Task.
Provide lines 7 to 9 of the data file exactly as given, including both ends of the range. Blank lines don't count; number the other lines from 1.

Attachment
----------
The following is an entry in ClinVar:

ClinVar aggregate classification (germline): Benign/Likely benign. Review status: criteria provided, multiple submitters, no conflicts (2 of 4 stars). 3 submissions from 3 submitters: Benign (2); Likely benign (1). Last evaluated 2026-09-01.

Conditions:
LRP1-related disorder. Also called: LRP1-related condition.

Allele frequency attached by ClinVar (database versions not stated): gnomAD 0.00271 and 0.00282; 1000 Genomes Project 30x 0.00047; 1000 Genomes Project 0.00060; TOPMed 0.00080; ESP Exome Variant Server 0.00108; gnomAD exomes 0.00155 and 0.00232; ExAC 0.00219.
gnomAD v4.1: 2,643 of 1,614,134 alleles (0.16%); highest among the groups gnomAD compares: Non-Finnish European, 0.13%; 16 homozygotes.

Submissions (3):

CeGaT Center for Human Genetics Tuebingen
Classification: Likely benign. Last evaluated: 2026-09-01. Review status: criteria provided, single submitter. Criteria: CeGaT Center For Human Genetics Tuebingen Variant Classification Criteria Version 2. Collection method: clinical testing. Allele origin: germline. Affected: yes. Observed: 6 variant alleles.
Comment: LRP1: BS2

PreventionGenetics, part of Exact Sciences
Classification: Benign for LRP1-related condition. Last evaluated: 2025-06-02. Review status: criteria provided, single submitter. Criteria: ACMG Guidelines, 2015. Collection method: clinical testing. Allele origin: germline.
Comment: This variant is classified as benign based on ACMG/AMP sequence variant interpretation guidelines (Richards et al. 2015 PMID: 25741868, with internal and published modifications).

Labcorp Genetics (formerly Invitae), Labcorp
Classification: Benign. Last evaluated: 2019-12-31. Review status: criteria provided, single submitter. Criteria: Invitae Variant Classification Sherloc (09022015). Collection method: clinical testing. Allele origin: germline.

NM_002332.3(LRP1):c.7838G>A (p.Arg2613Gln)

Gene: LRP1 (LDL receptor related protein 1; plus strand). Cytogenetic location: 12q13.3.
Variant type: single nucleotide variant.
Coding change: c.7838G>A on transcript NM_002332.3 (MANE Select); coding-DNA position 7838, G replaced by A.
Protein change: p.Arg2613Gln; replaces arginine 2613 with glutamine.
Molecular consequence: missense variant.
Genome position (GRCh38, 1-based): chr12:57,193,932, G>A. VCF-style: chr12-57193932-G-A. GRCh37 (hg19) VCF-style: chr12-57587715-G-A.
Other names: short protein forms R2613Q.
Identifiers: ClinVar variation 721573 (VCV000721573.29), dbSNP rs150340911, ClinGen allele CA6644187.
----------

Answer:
Submissions (3):

CeGaT Center for Human Genetics Tuebingen
Classification: Likely benign. Last evaluated: 2026-09-01. Review status: criteria provided, single submitter. Criteria: CeGaT Center For Human Genetics Tuebingen Variant Classification Criteria Version 2. Collection method: clinical testing. Allele origin: germline. Affected: yes. Observed: 6 variant alleles.